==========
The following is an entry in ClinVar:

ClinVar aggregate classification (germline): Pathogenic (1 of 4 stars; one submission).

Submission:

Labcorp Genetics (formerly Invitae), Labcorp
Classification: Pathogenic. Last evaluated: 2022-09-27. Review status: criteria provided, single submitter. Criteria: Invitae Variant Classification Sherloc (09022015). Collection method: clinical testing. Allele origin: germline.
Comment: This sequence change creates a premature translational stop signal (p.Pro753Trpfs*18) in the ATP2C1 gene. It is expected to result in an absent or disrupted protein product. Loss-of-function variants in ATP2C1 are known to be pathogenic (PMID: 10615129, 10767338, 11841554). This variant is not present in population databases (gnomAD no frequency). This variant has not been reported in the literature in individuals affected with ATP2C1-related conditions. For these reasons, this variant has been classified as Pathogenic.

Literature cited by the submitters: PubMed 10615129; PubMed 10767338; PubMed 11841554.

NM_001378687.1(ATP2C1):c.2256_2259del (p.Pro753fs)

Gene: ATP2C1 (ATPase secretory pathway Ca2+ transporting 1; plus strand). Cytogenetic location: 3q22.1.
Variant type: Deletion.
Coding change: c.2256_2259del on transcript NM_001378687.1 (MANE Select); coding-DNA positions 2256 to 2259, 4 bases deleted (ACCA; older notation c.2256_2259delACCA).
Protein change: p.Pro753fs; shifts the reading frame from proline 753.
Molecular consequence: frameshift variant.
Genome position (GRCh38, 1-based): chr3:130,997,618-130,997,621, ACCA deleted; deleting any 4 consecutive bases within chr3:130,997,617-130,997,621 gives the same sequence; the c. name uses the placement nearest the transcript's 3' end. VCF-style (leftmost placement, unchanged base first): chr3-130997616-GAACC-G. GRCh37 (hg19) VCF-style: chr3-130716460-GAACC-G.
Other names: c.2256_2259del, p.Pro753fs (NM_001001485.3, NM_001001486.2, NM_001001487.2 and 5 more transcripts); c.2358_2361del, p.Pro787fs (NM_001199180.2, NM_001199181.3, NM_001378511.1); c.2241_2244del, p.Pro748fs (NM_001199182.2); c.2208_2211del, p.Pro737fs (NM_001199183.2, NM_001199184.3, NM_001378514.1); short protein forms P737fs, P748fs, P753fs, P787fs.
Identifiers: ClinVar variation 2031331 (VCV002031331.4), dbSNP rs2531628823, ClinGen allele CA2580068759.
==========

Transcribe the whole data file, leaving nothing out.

The following is an entry in ClinVar:

ClinVar aggregate classification (germline): Pathogenic (1 of 4 stars; one submission).

Submission:

Labcorp Genetics (formerly Invitae), Labcorp
Classification: Pathogenic. Last evaluated: 2022-09-27. Review status: criteria provided, single submitter. Criteria: Invitae Variant Classification Sherloc (09022015). Collection method: clinical testing. Allele origin: germline.
Comment: This sequence change creates a premature translational stop signal (p.Pro753Trpfs*18) in the ATP2C1 gene. It is expected to result in an absent or disrupted protein product. Loss-of-function variants in ATP2C1 are known to be pathogenic (PMID: 10615129, 10767338, 11841554). This variant is not present in population databases (gnomAD no frequency). This variant has not been reported in the literature in individuals affected with ATP2C1-related conditions. For these reasons, this variant has been classified as Pathogenic.

Literature cited by the submitters: PubMed 10615129; PubMed 10767338; PubMed 11841554.

NM_001378687.1(ATP2C1):c.2256_2259del (p.Pro753fs)

Gene: ATP2C1 (ATPase secretory pathway Ca2+ transporting 1; plus strand). Cytogenetic location: 3q22.1.
Variant type: Deletion.
Coding change: c.2256_2259del on transcript NM_001378687.1 (MANE Select); coding-DNA positions 2256 to 2259, 4 bases deleted (ACCA; older notation c.2256_2259delACCA).
Protein change: p.Pro753fs; shifts the reading frame from proline 753.
Molecular consequence: frameshift variant.
Genome position (GRCh38, 1-based): chr3:130,997,618-130,997,621, ACCA deleted; deleting any 4 consecutive bases within chr3:130,997,617-130,997,621 gives the same sequence; the c. name uses the placement nearest the transcript's 3' end. VCF-style (leftmost placement, unchanged base first): chr3-130997616-GAACC-G. GRCh37 (hg19) VCF-style: chr3-130716460-GAACC-G.
Other names: c.2256_2259del, p.Pro753fs (NM_001001485.3, NM_001001486.2, NM_001001487.2 and 5 more transcripts); c.2358_2361del, p.Pro787fs (NM_001199180.2, NM_001199181.3, NM_001378511.1); c.2241_2244del, p.Pro748fs (NM_001199182.2); c.2208_2211del, p.Pro737fs (NM_001199183.2, NM_001199184.3, NM_001378514.1); short protein forms P737fs, P748fs, P753fs, P787fs.
Identifiers: ClinVar variation 2031331 (VCV002031331.4), dbSNP rs2531628823, ClinGen allele CA2580068759.